And secondly, do you reject the notion that hundreds of millions of Muslims affirm and support the Islamic concepts of dar el harb and dar el Islam and the expansion of the dar el Islam into the dar el harb through the Islamic concept of al fatah?


  8. Chuck says:

    It is not necessary to demonize radical Muslims. They do a very good job of demonizing themselves.

  9. […] tend to respond horribly to discussions of moral equivalence, and I highly doubt much sober reflection of that nature will be happening in our country in the […]

  10. haris says:

    well i just don’t know what is meant by radical islam is ugly…for heavens sake have some knowledge about this beautiful way of life called as ISLAM…
    DAVID SESSIONS i will be privileged to add to your knowledge about islam…thanks

  11. David says:

    I’m not sure why it’s become so unpopular to take a hard and fast stance on abhorrent behavior. If we are unable to callout elements of a culture that so clearly represent the bottom of the moral barrel then we will continue to go around in circles. Too many of us are apologists for radical or antisocial behavior that diminishes civilization. Your pointing to political or historical explanations as justification comes off as excuse making; Virtually every culture or society has at some point in history been oppressed, abused or in some fashion lorded over by one force or another. It is reasonable and fair to ask, why do nearly all incidents of terror come from a single culture? Many of us hear Mr. Prager as a voice of reason taking a bold stand and doing so without condemning an entire population. We admire him for making his argument clearly but without venom towards Muslims.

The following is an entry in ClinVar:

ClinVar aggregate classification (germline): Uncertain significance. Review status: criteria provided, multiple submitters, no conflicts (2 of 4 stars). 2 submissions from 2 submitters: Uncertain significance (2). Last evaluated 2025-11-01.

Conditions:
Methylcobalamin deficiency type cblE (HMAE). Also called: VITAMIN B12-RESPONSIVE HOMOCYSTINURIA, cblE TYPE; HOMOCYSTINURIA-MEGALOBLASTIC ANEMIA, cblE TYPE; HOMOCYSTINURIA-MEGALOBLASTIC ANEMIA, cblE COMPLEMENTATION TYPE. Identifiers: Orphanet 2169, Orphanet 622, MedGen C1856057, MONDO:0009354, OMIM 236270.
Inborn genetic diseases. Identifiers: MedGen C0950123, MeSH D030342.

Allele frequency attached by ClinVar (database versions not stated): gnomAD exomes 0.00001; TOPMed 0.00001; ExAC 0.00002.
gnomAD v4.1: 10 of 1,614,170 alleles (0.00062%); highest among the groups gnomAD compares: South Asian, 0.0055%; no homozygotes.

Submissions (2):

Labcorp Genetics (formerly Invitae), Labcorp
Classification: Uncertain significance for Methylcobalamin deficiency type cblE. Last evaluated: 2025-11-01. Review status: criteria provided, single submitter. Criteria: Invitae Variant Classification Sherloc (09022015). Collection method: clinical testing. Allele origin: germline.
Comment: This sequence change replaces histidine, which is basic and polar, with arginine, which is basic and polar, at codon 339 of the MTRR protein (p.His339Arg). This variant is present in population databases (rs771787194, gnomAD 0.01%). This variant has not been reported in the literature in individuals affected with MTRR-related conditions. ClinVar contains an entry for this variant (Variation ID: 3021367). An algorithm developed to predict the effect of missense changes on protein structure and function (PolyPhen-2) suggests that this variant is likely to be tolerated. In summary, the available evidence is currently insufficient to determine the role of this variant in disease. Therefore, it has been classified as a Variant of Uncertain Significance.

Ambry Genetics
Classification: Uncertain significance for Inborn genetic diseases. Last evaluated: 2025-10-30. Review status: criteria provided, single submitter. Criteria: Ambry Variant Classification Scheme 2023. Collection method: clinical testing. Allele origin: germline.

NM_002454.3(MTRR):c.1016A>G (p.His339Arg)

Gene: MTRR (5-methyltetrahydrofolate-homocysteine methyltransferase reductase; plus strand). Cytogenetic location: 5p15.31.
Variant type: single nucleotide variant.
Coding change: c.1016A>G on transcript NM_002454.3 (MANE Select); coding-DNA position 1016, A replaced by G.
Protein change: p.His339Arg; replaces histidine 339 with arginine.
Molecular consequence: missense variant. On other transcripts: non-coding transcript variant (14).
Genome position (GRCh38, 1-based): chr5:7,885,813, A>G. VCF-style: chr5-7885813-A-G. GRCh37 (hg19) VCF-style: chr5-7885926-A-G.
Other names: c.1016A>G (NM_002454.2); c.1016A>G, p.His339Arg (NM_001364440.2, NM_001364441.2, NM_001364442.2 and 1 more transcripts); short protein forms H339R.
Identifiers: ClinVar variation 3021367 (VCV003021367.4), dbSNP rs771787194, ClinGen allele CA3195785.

Leave a Reply

Set your Twitter account name in your settings to use the TwitterBar Section.